Illinois State Rep: "We're Not Going To Screw It Up" Regarding Sports Betting Bill

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Illinois State Rep: “We’re Not Going To Screw It Up” Regarding Sports Betting Bill

Chicago Bears News

The United States Supreme Court’s ruling that will allow states to regulate sports betting will surely push some states to act quickly. And while it would be great to get things up and running as soon as possible, this is something that should be taken seriously and not put together on a whim (to the extent you feel the need to comment on the political angle in all of this in the comments below, please just be civil).

Still, the general feeling is that Illinois is in a good spot to make something happen sooner, rather than later. And that’s a good thing, in our opinion. Moreover, hearing that State Representative Lou Lang did four days of research (on his own dime) in Las Vegas, while meeting with the Nevada Gaming Board and others, suggests that the state is actually doing their due diligence.

“We’re not going to screw it up. We’re going to do it right,” said Democratic State Representative Lou Lang, via the Daily Herald. “And I’m not going to put a (House) bill together and get it out there for people to look at until I’m comfortable that it’s the right bill.” Taking your time to piece together a bill with your constituents in mind is quite the novel concept (lol)!  I’m curious to see how it plays out.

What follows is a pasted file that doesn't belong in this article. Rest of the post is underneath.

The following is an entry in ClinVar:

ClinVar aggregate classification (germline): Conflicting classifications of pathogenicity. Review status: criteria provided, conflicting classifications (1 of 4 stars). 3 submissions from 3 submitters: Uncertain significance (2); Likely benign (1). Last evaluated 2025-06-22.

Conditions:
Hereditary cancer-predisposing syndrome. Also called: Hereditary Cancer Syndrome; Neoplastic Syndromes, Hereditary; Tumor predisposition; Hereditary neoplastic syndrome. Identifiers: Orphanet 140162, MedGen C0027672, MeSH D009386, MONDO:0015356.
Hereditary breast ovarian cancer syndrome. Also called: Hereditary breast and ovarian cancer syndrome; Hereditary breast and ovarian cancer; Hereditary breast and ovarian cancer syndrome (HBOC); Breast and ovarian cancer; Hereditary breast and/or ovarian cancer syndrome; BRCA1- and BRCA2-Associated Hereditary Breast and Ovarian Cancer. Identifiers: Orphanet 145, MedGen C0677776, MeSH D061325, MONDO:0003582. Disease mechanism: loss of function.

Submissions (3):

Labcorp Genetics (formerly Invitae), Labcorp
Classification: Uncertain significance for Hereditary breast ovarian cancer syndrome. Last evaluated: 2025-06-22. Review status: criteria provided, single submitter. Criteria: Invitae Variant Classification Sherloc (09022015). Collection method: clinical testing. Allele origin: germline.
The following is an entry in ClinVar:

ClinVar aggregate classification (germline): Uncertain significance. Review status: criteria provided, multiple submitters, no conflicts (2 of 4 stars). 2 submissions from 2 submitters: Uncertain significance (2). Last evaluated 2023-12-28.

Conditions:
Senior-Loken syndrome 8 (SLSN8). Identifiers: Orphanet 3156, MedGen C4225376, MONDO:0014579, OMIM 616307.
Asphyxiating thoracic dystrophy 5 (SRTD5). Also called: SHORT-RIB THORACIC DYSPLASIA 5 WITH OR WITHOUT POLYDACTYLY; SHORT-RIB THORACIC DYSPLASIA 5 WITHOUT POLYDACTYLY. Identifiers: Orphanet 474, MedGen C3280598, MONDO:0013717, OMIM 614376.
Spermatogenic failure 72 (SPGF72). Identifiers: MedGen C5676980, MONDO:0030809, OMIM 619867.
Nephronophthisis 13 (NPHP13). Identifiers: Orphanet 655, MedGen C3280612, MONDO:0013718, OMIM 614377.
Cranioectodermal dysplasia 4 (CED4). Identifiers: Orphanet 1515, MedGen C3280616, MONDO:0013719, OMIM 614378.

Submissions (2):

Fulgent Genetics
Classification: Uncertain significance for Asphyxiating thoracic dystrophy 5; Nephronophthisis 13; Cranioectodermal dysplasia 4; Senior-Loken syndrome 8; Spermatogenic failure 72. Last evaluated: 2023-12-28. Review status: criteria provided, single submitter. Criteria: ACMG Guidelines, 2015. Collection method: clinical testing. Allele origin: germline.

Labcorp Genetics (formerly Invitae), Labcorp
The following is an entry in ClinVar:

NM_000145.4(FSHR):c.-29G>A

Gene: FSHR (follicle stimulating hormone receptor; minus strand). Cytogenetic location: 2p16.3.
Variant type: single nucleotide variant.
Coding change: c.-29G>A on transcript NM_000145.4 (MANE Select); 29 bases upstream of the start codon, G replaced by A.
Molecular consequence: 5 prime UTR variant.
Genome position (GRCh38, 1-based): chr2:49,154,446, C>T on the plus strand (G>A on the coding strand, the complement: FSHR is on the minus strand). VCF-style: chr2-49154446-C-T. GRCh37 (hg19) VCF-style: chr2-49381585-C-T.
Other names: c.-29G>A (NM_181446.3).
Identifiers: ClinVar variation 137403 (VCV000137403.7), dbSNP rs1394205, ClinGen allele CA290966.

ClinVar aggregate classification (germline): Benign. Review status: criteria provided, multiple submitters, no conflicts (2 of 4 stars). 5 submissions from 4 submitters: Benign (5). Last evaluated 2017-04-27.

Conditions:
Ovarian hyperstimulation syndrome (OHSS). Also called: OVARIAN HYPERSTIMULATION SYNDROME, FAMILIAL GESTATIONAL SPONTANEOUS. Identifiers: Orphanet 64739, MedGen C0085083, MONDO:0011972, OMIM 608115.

In any case, there’s quite a buzz surrounding the Supreme Court’s decision, because of how it could have a wide-ranging impact from sports leagues, to state governments, to the common gambler. While sports betting can be fun and games for some, we’re still talking about a serious business – one that the American Gaming Association reports featured $150 billion worth of illegal bets annually by Americans. With that in mind, the state of Illinois shouldn’t hastily throw together a bill that gets sports betting into state casinos just for the sake of doing so.

Many things (among them: tax rates and possible venues) have to be ironed out before things are fully put into place. For what it’s worth, State Senator Steve Stadelman, who serves as the chairman of the state’s gaming committee, told the Daily Herald that a realistic scenario of the fall or early 2019 being a time frame “when we see something concrete.”

Patience will be key here, but it’s better than be smart than fast in this particular field.


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Luis Medina

Luis is the Lead Writer at Bleacher Nation Bears, and you can find him on Twitter at @lcm1986.